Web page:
3: Counter conditioning: The thing I have started doing is a kind of reverse BAT type of protocol! As in I have the trigger approach me. I work those commands as I have the trigger approach us. I TELL THEM TO STOP APPROACHING as I notice her reaching threshold. Then I HAVE THEM STAY and we keep working until I see her relax at that distance, then I reward by ME TELLING THEM TO LEAVE. This process has the exact same effect in counter conditioning, and response reprogramming as BAT, with one important distinction. She sees me controlling the trigger. This is important because it gives her more faith in my ability/willingness to control the environment. Once the triggers can come close, I get really in deep with it. I will put her in a downstay and I will walk short distance away. I will have the trigger approach her and I will intercept and “herd” them away (this is all done VERY calmly and slow/smooth so as not to trip her into drive). See a natural calming signal/tactic in pack behavior is called “splitting”. When two dogs play too intensely, another dog will nonchalantly walk between them giving a lull. I want her to see me regulate her environment. The more faith she has in me protecting her, the closer the trigger will be able to get before it trips her threshold. But as soon as I see it, I “split” and herd the trigger out. By this point you will see her check in and give eye contact as if to say “you getting that, or should I?”. That’s good! it means she thinks you handling it is at least a possibility, before it wasn’t. Once they can approach pretty close and stick around her without tripping her….. You ready for real proofing.
You take her out where you are likely to encounter a trigger that you don’t control. If they don’t directly address her it should go just like previous work, problem solved. If you see her particularly concerned with something…. Buffer her. Put her on the other side of you so you block/split them. Literally. It will reassure her you see her concern and you’re willing/able to handle it.
If they try to address her give her a competing command (down/front whatever) to give her something to think about, and reiterate your control of her to her AND the trigger. Then tell the trigger to ignore her. Tell them forcefully if needed (calmly though). When your dog has absolute faith in the fact that you WILL NOT LET SOMETHING TOUCH HER. She won’t feel the need to be reactive.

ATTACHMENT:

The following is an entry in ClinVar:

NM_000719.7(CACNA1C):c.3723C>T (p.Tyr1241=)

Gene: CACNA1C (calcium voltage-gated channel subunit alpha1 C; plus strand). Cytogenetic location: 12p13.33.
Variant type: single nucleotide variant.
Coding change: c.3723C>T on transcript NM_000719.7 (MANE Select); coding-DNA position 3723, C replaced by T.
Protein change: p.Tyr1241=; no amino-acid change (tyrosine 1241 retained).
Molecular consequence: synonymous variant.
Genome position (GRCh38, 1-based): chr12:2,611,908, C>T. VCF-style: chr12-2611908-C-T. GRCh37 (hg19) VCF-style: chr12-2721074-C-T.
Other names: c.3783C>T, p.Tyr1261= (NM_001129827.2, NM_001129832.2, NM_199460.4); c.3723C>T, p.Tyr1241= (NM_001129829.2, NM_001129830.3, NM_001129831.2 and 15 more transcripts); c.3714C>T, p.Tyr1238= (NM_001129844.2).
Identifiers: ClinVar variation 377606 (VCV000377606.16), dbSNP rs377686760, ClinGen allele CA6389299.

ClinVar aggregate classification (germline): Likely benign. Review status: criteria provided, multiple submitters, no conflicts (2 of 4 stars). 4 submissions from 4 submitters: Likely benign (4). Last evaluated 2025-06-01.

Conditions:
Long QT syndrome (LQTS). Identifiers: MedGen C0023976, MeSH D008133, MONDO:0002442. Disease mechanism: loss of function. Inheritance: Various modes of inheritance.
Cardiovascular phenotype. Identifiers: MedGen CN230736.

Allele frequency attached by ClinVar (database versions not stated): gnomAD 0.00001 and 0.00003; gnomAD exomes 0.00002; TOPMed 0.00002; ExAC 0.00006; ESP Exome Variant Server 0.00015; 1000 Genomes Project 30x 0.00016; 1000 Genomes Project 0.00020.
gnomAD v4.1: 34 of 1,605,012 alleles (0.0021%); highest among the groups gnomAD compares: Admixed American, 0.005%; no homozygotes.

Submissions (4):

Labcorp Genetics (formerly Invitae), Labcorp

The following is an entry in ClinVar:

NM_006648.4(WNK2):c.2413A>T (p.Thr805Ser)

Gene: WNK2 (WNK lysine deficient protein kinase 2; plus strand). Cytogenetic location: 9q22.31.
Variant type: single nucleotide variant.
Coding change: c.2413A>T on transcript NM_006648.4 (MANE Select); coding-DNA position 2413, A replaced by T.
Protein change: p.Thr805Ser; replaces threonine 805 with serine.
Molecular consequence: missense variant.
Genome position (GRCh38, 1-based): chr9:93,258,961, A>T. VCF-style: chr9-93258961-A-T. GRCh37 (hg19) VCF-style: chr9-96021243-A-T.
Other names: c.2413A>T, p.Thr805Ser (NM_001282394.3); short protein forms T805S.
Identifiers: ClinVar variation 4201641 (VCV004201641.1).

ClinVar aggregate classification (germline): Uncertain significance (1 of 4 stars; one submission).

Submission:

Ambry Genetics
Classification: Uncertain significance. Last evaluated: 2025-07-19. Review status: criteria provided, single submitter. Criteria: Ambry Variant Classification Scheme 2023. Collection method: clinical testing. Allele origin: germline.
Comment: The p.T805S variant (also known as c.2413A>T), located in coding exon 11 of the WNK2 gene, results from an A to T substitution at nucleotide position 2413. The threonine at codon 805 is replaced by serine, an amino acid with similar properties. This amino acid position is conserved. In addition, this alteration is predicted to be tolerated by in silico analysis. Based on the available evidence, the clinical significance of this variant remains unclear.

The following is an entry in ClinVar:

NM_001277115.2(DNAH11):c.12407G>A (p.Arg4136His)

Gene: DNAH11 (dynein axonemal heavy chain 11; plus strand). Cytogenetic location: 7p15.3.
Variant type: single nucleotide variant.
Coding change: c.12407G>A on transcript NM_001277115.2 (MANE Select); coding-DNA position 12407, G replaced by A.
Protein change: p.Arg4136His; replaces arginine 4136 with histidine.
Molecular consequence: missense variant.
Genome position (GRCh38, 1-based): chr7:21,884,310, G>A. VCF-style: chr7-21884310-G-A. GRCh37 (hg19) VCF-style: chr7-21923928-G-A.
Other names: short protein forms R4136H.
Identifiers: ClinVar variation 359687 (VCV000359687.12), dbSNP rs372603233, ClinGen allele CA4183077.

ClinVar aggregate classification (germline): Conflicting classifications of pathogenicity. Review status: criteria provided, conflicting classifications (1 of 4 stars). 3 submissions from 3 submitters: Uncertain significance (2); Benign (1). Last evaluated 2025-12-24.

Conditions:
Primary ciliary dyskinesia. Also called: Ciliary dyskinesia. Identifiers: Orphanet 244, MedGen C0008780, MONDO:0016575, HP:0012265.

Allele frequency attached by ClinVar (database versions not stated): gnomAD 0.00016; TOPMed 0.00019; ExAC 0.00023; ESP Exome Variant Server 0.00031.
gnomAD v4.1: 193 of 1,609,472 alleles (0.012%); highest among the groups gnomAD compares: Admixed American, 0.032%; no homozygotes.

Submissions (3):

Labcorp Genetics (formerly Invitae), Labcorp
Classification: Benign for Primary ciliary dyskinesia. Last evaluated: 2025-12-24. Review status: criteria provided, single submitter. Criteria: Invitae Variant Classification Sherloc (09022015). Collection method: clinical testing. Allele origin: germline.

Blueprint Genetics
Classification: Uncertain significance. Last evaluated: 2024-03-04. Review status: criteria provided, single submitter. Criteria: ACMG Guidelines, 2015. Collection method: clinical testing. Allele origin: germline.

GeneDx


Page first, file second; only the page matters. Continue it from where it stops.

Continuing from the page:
My little Mabel can hold a down while strangers step over her. But she has seen me literally push someone over that was crowding, and starting to touch her (Yes….. yes I did push an old lady into cat food display at PetCo. But that’s another story). I’ve learned to listen to her. I’ve learned to protect her. She doesn’t have to be the sheriff. It’s my job now.

Make sense?

PS. – Let me just say, I hope that all my rambling on this site gets taken for what it is. The excited “out loud” processing, of things I am learning about! I am not a know it all. Hell, all I know, is that I don’t know enough! But I learn by writing down my thoughts. It’s my process. If it’s in a notebook, I get no feedback from those that know more. And, it doesn’t help anybody who may know less. Not preaching. Not Teaching. Just learning out loud.

****EDIT NOTE: We have begun officially calling this drill the “Faith In Handler” drill.****

Behavior Adjustment Training

So, most of the people that are reading this blog, and fur sure almost all of the people interested in our services, have dogs that are aggressive/reactive. There is an interesting method called:

Behavior Adjustment Training.

I’ve seen a number of different methods for dealing with this. But this method is interesting because, it deals with this problem in a way that doesn’t seem detrimental to your relationship wit your dog. Obviously, go check out their site for more details. But the gist of it looks like this:

Now, it seems on the surface to be pretty straightforward. The more you do something, the more your dog is accustomed to it. But, if you read the Skinner post, you’ll see there can be a lot of science under the surface of dog training. The cool thing about this scheme is the use of “escape training” in a positive light.

See, this technique is “approved” by the “purely positive” crowd. But the theory that it uses is generally looked at as downright abusive by those same people. And the way it is typically employed….. It kinda is.

Escape training is defined as applying a punishment as a constant until the dog performs an action. When the action is performed the punishment is stopped. They learn to “escape” the punishment, by performing the action.

Most times someone uses “escape training” it’s kind of hard to watch. People put an electric collar on, say “Sparky, come!”, and start the shock. The dog flips out and runs around, and at some point happens to head in your general direction. Kind of like playing “Warmer/Colder” when you were a kid, you turn the shock off when they are getting “warmer”, and you turn it back on when they are “colder”. They learn that the way to turn off the collar is to get to you. It’s a quick way to get a reliable recall. But like I said, it’s hard to watch. And so, most people just write off escape training as a “cruel”, or “unfair” method.

But when you look at this BAT method, you realize that they are using escape training. The dog is learning how to off the discomfort of proximity to something by showing “calming signals”. The reward is the removal of the “pressure” of the trigger.

Kind of cool to look at training methods a little deeper, and try to understand how they tick.  And very cool to realize that it’s never the “theory” that’s screwed up…… Just how people apply them.